Getting Recognized (and Paid) for Your Creative Interests
Many crafters and artists hope to one day turn their hobby into a career. Knowing what demographics your work appeals to and how to attract them is essential when turning your passion into a business. For a capable but inexperienced creator, the first steps are often the most difficult.
1. Showcasing Your Talents
The first step to selling your creations is to establish what demographics will be interested in your work, to begin with. Figure out the best groups to market to, then take your creations where they are. This may be at art shows, conventions, or on display in local businesses. Writers can enter their work into contests or submit short stories to magazines in the hopes they’ll be published. The only way to find success is to put yourself out there, so start attracting some eyes to your products.
More than physical displays and word of mouth, social media can spread awareness of your passion across the entire world if targeted properly. Establishing an online presence will also make it easier to transition into selling your works online if your demand can facilitate that. Your social media should unambiguously represent what you”re selling, but enough of your personality should be on display to maintain the interest of potential enthusiasts.
2. Turning Your Creative Pursuit Into a Business
When you’ve figured out who you’re selling to and how it’s time to create a business plan. This document should explain when investors can expect a return on their investment, how much starting capital you will need, what goods or services you provide, and how your employees, if any, are structured. A good business plan not only serves as a step-by-step guide to the formation of your company, but potential sources of funding will need evidence that your idea can be executed profitably.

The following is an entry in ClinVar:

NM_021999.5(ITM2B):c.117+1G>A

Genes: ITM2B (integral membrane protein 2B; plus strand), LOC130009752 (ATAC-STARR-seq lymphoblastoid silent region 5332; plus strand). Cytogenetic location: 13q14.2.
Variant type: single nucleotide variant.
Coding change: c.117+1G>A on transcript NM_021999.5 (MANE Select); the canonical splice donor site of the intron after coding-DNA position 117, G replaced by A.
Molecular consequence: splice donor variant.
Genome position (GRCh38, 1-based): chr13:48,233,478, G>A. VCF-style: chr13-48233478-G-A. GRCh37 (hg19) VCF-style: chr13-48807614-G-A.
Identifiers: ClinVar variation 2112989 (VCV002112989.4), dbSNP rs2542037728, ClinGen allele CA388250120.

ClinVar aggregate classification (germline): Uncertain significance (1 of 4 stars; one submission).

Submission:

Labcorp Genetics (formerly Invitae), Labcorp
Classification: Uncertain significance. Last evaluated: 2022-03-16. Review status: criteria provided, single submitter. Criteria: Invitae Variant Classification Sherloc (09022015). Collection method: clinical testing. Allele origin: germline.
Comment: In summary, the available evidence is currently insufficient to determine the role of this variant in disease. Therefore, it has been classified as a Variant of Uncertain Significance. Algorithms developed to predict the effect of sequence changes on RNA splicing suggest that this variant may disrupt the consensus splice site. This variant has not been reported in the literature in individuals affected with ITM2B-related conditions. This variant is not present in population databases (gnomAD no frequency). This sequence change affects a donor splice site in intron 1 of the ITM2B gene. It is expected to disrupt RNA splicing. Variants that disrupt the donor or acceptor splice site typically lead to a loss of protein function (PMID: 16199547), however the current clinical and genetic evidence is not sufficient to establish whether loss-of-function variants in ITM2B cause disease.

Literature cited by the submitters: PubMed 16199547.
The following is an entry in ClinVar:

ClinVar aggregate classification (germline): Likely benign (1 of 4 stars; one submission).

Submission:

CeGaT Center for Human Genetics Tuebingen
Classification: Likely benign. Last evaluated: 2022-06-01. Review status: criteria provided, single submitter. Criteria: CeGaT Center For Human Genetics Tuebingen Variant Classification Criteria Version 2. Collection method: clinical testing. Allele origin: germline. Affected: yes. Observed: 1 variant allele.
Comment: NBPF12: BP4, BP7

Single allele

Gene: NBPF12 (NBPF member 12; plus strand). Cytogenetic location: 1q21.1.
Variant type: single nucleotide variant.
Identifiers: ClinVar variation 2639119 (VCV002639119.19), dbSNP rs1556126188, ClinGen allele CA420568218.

When the time comes to market your project, you should develop a brand under which your creations are sold. A solid logo will strengthen your brand awareness by reminding customers that you’re the creator behind other products that satisfied them. While a graphic designer can provide you with a high-quality logo for a price, online tools allow you to make them on your own for free using a multitude of templates.
There are, of course, more steps involved, so learn how to start a new company.
3. Moving the Business Ever Onward
If your project is successful enough, you’ll find higher demand than you can handle before long. If your process is easy to replicate, you have the opportunity to train employees to absorb a portion of your workload. If it’s a unique and personal service you provide, such as portraits or commissioned writing, setting hard limits and realistic turnaround times can keep you accountable to your clientele while allowing you the time to comfortably complete your tasks.
As you grow, you may encounter imitation’s most unflattering form: plagiarism. Copycats are found in every industry, and preparation is vital to protecting your work. Copyrights, patents, and trademarks are all methods you can take to provide evidence of your creations and give you legal recourse in the event your intellectual property is pilfered. If you’re unsure whether you have sufficient protections in place, talk to an attorney who specializes in copyright law.
Many creative types dream of one day monetizing their passion. Finding your audience and catering to their wishes are the best ways to find success in your creative pursuits.
Article written by Ian Garza